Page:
As I embark on a sartorial romance, dating my vintage wardrobe, I realize that the clothes on my back are the only real constant in my life. Every seven years, my very own body freakishly exists as collection of completely new regenerated cells, and I certainly have changed my mind over the steady march of time. I lived in various places, as visitor with a lease agreement, but nothing so permanent to call my own. My clothes. My woven companions. These are the only things which cling to my person with any sort of permanence. This negotiation of space, both personal and geographical, always includes a piece of my beloved wardrobe. But enough about me. Let’s talk about Naumkeag, and my date with my vintage 1980s circle skirt and off-the-shoulder shirt.

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Moi in the “Afternoon Garden”

I realize that the places I typically drag my wardrobe along to exist as historical sites, and are generally reserved as a landmark, and preserved for public posterity only after some rich, old white dude from the Gilded Age drops dead, and his descendants of a modern age can no longer afford to upkeep an overgrown, and ostentatious property. This is where a board of trustees, or the government swoops in to care for the property, offering its remarkable beauty to the public (for a nominal fee). This period of historical tourism, for any designated space, is only one chapter in the line of many. As I visited Naumkeag, in the Prospect Hill district of Stockbridge, MA, I do so considering the many different people, structures, purposes and names that the historic spot possessed. Like myself, Naumkeag is a space which has experienced a history of negotiation and reorganization. As I tip-toe through the “Chinese Garden,” perched on a Hill once inhabited by Native Americans, but now exists in an exclusive residential area of New England, only the company of my 1980s tropical motif skirt makes any sense.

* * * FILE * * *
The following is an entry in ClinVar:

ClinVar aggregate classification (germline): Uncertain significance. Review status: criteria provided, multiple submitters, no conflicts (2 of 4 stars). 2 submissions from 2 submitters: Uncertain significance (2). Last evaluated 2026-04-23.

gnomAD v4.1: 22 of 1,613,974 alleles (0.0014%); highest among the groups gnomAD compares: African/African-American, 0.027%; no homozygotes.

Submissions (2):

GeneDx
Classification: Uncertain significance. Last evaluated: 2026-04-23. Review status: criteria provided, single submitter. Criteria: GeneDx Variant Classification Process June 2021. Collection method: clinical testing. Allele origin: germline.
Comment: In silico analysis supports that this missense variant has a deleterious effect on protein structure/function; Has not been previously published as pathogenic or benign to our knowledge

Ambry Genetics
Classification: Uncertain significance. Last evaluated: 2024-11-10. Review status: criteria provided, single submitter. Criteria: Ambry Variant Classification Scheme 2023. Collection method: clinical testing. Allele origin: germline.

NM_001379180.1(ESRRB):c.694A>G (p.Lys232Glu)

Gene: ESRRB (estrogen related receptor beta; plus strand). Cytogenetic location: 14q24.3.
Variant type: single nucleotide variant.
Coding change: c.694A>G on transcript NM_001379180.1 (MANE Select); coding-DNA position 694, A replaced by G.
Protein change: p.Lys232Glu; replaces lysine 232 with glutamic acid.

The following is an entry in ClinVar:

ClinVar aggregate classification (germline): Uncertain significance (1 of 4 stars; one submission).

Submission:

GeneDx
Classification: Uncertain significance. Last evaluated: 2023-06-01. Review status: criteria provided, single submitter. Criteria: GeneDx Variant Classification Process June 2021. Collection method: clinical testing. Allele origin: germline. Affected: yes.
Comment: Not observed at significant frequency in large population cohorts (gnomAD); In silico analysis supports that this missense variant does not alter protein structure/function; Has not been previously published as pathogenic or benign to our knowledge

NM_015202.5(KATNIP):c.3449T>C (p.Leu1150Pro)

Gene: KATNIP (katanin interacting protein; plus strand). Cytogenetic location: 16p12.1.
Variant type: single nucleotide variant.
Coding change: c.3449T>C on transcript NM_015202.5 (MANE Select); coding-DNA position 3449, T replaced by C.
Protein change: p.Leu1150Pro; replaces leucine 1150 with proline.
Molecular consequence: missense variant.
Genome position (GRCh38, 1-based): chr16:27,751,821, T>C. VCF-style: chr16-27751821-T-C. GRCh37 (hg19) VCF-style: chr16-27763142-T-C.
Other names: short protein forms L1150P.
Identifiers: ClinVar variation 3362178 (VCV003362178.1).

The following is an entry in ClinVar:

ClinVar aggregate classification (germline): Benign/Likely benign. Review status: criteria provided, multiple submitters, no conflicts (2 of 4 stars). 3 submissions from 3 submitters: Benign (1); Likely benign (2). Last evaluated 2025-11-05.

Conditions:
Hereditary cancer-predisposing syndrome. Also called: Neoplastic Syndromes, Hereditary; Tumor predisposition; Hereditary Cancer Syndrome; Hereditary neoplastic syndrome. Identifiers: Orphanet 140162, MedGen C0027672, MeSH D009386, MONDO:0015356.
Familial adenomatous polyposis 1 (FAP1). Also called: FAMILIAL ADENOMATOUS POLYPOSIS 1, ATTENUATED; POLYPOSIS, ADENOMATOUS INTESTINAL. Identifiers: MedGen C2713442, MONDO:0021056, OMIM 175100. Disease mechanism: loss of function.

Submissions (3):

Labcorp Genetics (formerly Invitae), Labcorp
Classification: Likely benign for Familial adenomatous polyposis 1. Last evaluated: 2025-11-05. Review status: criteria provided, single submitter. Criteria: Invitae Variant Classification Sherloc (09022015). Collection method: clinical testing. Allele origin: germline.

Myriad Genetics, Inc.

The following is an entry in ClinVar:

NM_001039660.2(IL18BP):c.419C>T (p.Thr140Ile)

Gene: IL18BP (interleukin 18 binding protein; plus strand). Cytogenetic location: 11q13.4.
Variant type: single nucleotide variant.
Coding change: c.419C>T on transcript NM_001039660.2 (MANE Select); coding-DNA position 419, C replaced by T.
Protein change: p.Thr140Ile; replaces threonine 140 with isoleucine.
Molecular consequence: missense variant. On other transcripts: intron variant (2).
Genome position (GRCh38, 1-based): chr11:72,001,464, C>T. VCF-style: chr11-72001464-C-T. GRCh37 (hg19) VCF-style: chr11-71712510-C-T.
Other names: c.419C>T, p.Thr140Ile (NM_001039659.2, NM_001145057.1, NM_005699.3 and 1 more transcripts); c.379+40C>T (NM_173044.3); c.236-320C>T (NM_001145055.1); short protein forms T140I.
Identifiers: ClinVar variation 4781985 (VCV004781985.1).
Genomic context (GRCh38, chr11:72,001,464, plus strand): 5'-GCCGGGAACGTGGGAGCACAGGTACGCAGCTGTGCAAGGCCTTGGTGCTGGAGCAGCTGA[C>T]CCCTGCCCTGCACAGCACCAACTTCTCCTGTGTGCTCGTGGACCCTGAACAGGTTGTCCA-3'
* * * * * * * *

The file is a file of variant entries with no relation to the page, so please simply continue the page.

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Joseph Hodges Choate, old, rich white dude